I’ve said it before and I’ll say it again, I am a huge fan of the #WeNeedDiverseBooks movement, which has been highly visible in the media, lists on their mission statement that they include disability to be included in the definition of diverse. The organization lists “people with disabilities” with an asterisk, explaining in a note that, “*We subscribe to a broad definition of disability, which includes but is not limited to physical, sensory, cognitive, intellectual, or developmental disabilities, chronic conditions, and mental illnesses (this may also include addiction). Furthermore, we subscribe to a social model of disability, which presents disability as created by barriers in the social environment, due to lack of equal access, stereotyping, and other forms of marginalization.” One can hope that the We Need Diverse Books movement, with its diversity festival, grants, awards, internships, and more, will be able to stimulate the publishing industry to devote more space in the catalogs to diverse literature that includes disability in literature.
2015 YA Novels of Disability and Illness
Well, spoiler alert: I think it’s going to be an awesome year for disability and illness in young adult literature. The next few months herald a harvest of novels that address these issues. Let’s go through a timeline of the next few months…
Because You’ll Never Meet Me by Leah Thomas is about an impossible friendship. Ollie is literally allergic to electricity and has frequent seizures. He lives in a cabin with his mother and pines for the girl next door and writes long letters confessing his secret hopes, anxieties, and struggles with his friend and pen pal, Moritz. Moritz himself has a weak heart that is kept pumping through an electric pacemaker. The two boys grow close but live far away and besides, how could they ever meet up or even talk on the phone? I love this premise because these two boys’ worlds that once seemed closed and contained are about to expand. I also love epistolary novels and novels that have to do with letters. It’s no surprise Thomas’ novel got its own email promotion from Publisher’s Weekly. Thanks to the publisher for providing me an ARC through Netgalley.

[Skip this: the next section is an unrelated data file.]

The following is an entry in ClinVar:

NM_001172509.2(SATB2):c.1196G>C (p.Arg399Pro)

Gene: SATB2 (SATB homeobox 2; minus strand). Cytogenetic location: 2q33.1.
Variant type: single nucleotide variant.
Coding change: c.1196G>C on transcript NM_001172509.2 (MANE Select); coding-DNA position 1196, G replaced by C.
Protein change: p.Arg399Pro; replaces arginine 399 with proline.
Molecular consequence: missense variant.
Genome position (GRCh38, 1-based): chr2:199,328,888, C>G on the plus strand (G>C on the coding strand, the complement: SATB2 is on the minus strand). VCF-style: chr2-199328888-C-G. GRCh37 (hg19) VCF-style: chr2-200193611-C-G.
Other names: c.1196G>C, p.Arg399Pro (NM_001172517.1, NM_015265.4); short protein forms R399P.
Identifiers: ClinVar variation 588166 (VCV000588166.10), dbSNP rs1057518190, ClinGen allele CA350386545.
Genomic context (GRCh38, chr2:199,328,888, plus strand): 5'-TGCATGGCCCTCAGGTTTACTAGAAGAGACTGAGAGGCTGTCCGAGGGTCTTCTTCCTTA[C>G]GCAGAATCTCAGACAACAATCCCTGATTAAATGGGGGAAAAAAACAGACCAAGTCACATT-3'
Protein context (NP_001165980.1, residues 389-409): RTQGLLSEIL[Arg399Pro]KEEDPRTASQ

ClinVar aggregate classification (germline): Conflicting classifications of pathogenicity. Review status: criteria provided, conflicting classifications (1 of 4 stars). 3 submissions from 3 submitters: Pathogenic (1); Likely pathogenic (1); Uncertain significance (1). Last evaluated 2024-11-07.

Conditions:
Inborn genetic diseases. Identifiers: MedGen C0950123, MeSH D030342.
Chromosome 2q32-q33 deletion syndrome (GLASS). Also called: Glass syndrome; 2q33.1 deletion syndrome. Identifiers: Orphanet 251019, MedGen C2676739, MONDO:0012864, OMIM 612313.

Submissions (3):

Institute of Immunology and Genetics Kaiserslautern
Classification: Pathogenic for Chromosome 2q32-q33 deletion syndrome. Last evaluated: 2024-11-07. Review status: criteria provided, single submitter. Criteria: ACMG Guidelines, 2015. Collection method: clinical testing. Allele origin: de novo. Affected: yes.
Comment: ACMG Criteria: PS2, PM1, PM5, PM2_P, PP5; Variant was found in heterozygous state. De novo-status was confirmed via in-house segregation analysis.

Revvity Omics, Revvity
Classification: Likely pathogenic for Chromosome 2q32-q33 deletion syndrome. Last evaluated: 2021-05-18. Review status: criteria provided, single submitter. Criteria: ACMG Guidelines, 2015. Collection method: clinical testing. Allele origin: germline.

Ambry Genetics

Every Last Word by Tamara Ireland Stone features an illness that I see represented in young adult literature far more than any other: obsessive compulsive disorder. Heroine Samantha McAllister suffers from Purely-Obsessional OCD, meaning her mind seizes on dark and inappropriate thoughts and recycle them over and over again. I have experienced this and it is awful. It’s like your mind is a broken record and cannot get past the skip in the track. Sam is introduced to a group of misfits who call themselves the “Poet’s Corner” and starts to open up a little more while at the same time embracing the crazy. Most depictions of OCD that I’ve seen in young adult literature are light-hearted and humorous. It should be interesting to see if Stone’s novel takes that approach or instead strikes a more somber note. Either way, this is an Amazon pre-order for me. Cannot wait for June 16!
Get ready for the page break…
Since I adopted a deaf cat last year, deafness has been much more present in my life. I’m looking forward to finishing up Cece Bell’s El Deafo, a graphic novel about growing up deaf amongst those who hear and those who don’t and what it’s like to go back and forth between those worlds. So when I stumbled across the listing for Laura Lee Anderson’s Song of Summer I promptly freaked out and sent in a request (and pre-ordered on Amazon just to be sure). Anderson’s novel is a contemporary romance that stars a music-obsessed young woman and a closed-off deaf young man. I have high hopes for this novel because I think it’s going to be rom-com territory while also juggling the tricky theme of differently abled-abled relationships. Okay, and if all else fails it might lend me some insight into the world of Jon Snow, my cat.